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Bass Bass I need better writers.
  • So is SQL Server 2014 in memory Hekaton gonna crush nosql?

    Another thing to add. Every time I go to a forum or random website and the whole thing crashes with mysql_* errors (which hilariously, is often), I think, "well at least they aren't losing any data ['that was accepted' :)]". It's not a bug, it's a feature! Total win on that developer's part!

    At least he can know MySQL is hard at work prioritizing against the 0.001% chance it might lose some important data, like people's last 30 seconds of bullshit blog comments. Anything else is totally like writing to /dev/null!!

  • So is SQL Server 2014 in memory Hekaton gonna crush nosql?

    I just want to add that too much of database design is all about these weird corner cases. Well, what if my database server explodes? Well holyshit man, that's a problem. Better code that condition into our database. These SQL DB developers need to design all these random features to keep our data safe from supernovas and *, they forget to design the database for the most simple use case: storing and retrieving data.

    Literally, I can not store data in a SQL database without either using some retarded COBOL inspired language that can not function well with the rest of my code base, or use some bizarre hacky mess framework called an ORM that literally you have be a masochist to enjoy working with. Just to do the most basic of operations. This is why SQL databases are garbage salad.

    I was a SQL true believer once. Just a few years ago. When I was first made aware of MongoDB, which I never heard of, I was like lets do a YouTube search. And well f**k, the first result was that "MongoDB is web scale". It was hilarious. MongoDB is like writing to /dev/null! Ha ha! Stupid hipsters! I was like showing that video to everyone, lol how stupid people must be for not using the tried and true MySQL DB with it's built in nuclear apocalypse mitigation. *puts on sunglasses*

    Until I started actually using MongoDB. It was like the best thing that ever happened. Holyshit, you can write stuff to a database simply by calling "save" on the object as is? I don't need to design a schema or work with ORMs or SQL or all that nonsense? I just call a single method? Holy crap man, I've been missing out on this all this time? After awhile of using NoSQL, it became obvious that developers who like SQL are (1) ignorant of the options, (2) completely batshit insane. There exists no alternate possibilities.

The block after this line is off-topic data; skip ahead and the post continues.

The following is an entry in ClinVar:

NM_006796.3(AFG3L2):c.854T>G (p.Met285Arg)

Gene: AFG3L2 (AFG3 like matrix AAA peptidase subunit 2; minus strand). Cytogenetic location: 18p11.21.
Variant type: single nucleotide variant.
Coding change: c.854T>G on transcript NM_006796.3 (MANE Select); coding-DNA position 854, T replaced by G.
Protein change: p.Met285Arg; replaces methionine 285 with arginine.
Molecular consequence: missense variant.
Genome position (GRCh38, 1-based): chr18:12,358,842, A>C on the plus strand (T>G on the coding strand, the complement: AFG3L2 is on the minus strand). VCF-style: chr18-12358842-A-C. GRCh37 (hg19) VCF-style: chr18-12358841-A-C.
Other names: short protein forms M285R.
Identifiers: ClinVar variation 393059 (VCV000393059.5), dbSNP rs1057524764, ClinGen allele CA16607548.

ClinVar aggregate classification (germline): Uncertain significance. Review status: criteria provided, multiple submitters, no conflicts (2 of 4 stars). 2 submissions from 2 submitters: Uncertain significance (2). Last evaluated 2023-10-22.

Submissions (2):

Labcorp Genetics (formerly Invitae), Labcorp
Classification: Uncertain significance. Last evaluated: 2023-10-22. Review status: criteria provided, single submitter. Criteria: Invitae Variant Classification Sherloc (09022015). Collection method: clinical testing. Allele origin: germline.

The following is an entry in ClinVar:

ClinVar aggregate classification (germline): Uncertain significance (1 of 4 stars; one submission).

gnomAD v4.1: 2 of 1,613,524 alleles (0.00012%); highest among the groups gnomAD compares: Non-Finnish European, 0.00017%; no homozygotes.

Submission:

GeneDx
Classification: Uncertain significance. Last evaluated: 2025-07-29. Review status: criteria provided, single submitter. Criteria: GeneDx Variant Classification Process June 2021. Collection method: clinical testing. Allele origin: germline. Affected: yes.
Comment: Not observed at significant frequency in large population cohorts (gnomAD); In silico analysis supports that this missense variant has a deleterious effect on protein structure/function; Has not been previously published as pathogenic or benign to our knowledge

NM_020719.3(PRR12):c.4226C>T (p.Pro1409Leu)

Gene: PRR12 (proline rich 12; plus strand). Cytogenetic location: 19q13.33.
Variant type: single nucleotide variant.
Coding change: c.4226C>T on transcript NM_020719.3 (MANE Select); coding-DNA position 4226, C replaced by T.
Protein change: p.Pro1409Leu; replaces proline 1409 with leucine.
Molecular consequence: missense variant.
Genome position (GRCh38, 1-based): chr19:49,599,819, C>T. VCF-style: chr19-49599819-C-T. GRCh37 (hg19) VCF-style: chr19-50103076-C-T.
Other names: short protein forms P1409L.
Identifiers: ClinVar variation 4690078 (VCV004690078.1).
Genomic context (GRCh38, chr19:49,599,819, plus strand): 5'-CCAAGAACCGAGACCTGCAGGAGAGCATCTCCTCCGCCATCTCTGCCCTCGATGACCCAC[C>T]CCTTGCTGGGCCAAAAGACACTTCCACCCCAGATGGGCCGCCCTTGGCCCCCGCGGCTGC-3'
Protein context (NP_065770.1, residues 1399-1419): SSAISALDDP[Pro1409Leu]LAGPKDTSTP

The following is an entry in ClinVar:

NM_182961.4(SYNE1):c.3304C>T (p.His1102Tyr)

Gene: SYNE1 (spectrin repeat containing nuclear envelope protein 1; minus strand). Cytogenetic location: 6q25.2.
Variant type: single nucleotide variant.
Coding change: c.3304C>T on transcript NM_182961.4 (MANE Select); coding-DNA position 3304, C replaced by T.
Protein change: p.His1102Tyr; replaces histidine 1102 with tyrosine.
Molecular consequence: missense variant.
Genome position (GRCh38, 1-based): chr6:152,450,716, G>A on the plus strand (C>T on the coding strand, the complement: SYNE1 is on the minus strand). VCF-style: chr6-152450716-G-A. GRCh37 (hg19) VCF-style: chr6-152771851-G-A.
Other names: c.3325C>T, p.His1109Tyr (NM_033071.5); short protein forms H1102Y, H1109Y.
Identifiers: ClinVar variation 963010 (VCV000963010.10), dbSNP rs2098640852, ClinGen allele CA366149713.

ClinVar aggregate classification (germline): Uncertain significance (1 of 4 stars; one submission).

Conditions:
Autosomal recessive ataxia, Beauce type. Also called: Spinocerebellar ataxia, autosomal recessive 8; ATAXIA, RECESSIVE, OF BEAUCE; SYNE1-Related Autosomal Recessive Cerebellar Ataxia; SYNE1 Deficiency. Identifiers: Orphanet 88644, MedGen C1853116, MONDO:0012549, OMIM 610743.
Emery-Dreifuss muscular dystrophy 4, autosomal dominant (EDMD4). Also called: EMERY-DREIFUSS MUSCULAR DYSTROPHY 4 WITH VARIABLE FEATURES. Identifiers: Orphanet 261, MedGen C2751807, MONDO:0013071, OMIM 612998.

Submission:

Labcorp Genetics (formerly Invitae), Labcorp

That's the reason why NoSQL is getting huge. Because, developers are becoming enlightened to it. And that is totally awesome.

    The End.

  • So is SQL Server 2014 in memory Hekaton gonna crush nosql?

    , evildictait​or wrote

    Here is an easy fix for MongoDB's inability to do transactions or safely store data.

    Take the thing you want to store. JSON serialize it. Put that in a SQL table (called JSONtable) stored under a GUID index.

    When you want it back, select the object you want by its GUID and then deserialize it.

    Voila and congratulations. Now you have all of the benefit of a schema-less database, plus the transactionality, able-to-deal-with-lots-of-data-ness and likely-to-not-get-corrupted-ness of SQL.

    You're welcome.

    You could do that, but well.. yeah. That would work.

    But doing MapReduce or indexing on arbitrary properties of the JSON object would be kind of um, challenging to say the least. A lot of that can be solved simply by using PostgreSQL. Nevermind that though, f**k SQL. :)

  • So is SQL Server 2014 in memory Hekaton gonna crush nosql?

    , bondsbw wrote

    *snip*

    This by itself is a virtue. :)

    Indeed. SQL is a relic of the 1970s that just won't go away. It was designed in a era before the Internet, before PCs, back when vaguely English-looking ALL CAPS languages like COBOL were all the rage and programmers wore suits.